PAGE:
Tentacled Snakes: National Zoo Reveals First Rare Birth In More Than A Decade [VIDEO]
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While the rare aquatic reptile of Southeast Asia isn't exactly endangered, it rarely makes contact with humans and is poorly understood. Born October 21, the eight snakes are the result of four years of assiduous yet unsuccessful breeding attempts.
Known as the Erpeton tentaculatus to the scientific community, tentacled snakes are quite small, growing to a length between 20 to 35 inches. Marked by their unique tentacles featured prominently on their snouts, these snakes possess hyper-sensitivity capable of recognizing the vibrations from fish that swim by.
Spending their entire lives underwater, tentacled snakes are armed with open jaws and an advanced nervous system that can not only sense where the fish is, but also where the fish will be.
Perhaps the most impressive trait of a tentacled snake is, according to the staff at the National Zoo, the ability to develop at a very fast rate. "Within a few hours of being born, the snakes were already acting like adults," said Matt Evans, a keeper at the Smithsonian's Reptile Discovery Center. "Instincts took over and they were hunting. We don't know much about this cryptic species, but we're already learning so much just watching them grow."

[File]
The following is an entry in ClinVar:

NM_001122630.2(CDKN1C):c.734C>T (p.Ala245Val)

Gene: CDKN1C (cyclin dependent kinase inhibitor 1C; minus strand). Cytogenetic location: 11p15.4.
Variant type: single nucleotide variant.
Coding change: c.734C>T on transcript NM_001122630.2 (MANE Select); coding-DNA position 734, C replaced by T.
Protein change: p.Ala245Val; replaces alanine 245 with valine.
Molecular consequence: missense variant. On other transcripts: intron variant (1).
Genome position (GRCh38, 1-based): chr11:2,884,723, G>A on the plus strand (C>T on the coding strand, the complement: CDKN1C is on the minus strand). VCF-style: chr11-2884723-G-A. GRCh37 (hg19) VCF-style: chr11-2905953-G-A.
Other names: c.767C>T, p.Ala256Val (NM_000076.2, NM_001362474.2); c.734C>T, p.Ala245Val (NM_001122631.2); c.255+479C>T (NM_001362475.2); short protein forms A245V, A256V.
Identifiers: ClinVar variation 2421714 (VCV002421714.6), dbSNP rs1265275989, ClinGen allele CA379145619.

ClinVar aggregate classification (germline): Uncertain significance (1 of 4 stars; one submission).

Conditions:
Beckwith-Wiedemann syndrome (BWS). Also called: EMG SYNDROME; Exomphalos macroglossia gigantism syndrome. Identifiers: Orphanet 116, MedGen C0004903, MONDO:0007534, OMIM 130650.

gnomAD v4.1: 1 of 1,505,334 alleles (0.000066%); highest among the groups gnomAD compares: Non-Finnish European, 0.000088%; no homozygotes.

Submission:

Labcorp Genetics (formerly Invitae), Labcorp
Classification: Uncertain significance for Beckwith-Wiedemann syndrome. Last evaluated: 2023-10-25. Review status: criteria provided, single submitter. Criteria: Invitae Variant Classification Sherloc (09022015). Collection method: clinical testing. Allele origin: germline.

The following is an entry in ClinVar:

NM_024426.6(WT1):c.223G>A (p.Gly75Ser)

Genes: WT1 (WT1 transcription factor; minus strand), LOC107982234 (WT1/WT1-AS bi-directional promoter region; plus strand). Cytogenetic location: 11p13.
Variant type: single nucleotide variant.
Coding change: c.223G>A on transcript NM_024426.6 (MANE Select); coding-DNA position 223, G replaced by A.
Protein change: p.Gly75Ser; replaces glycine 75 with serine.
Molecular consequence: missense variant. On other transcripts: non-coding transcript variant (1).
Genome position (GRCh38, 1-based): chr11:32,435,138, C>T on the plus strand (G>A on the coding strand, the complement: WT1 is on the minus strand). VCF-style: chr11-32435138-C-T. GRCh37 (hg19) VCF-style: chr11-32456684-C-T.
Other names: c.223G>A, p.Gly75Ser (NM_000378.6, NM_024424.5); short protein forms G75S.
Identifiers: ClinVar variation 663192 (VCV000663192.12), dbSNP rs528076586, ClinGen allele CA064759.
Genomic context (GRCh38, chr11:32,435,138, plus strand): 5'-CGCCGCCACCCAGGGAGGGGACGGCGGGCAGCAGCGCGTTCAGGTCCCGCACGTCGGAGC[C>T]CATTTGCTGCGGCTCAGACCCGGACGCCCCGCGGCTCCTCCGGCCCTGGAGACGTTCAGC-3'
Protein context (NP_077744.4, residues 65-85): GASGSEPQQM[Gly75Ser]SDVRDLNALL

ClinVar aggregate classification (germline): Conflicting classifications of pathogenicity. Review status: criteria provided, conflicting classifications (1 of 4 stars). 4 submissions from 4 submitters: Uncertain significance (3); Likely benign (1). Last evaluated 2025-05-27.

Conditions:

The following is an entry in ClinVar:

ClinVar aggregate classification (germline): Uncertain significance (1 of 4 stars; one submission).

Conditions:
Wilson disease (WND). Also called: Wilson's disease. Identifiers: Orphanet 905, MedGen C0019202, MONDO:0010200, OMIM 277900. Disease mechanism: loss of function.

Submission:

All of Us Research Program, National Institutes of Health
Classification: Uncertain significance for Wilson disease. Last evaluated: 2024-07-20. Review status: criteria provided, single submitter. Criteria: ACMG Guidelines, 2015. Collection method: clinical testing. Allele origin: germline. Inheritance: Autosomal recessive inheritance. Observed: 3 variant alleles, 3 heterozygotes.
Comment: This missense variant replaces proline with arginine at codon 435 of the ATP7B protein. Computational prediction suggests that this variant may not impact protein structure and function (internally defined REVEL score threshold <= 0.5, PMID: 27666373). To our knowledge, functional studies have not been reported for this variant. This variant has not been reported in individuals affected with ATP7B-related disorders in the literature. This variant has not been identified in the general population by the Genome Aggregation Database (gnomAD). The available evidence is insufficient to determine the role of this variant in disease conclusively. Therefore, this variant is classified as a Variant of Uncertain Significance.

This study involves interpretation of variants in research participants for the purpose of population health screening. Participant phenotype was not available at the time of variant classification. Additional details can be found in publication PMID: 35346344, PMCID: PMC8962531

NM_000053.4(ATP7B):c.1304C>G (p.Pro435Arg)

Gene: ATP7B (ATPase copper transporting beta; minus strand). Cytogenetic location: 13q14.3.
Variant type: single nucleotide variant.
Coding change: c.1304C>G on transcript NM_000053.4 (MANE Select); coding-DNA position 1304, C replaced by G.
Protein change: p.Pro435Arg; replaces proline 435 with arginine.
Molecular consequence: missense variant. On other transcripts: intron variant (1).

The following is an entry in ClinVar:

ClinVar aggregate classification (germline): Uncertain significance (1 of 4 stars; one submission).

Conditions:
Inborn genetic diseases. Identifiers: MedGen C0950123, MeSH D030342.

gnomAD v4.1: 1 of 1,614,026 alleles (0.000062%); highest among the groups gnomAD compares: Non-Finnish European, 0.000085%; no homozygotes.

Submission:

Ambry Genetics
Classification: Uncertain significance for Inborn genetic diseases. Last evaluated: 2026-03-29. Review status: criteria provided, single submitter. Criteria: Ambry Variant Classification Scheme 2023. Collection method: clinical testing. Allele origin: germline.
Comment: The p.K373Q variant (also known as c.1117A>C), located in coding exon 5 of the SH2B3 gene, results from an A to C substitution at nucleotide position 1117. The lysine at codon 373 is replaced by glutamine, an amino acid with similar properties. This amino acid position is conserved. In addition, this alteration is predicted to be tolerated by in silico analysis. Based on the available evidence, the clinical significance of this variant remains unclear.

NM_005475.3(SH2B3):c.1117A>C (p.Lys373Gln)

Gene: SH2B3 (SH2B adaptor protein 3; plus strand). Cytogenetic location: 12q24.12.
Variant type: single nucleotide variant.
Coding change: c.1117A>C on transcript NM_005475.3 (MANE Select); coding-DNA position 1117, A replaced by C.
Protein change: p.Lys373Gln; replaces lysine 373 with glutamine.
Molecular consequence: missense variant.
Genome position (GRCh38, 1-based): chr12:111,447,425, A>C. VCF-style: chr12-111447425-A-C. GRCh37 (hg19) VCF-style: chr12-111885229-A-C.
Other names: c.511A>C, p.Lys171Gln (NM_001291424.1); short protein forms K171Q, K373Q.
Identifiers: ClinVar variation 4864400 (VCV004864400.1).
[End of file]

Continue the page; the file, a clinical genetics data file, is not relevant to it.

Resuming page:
There are currently four adult tentacled snakes on display at the Smithsonian's National Zoo's Reptile Discovery Center. The baby tentacled snakes will likely be sent to other zoos when they grow into adults.
Check out the video below to see the tentacled snake in action:
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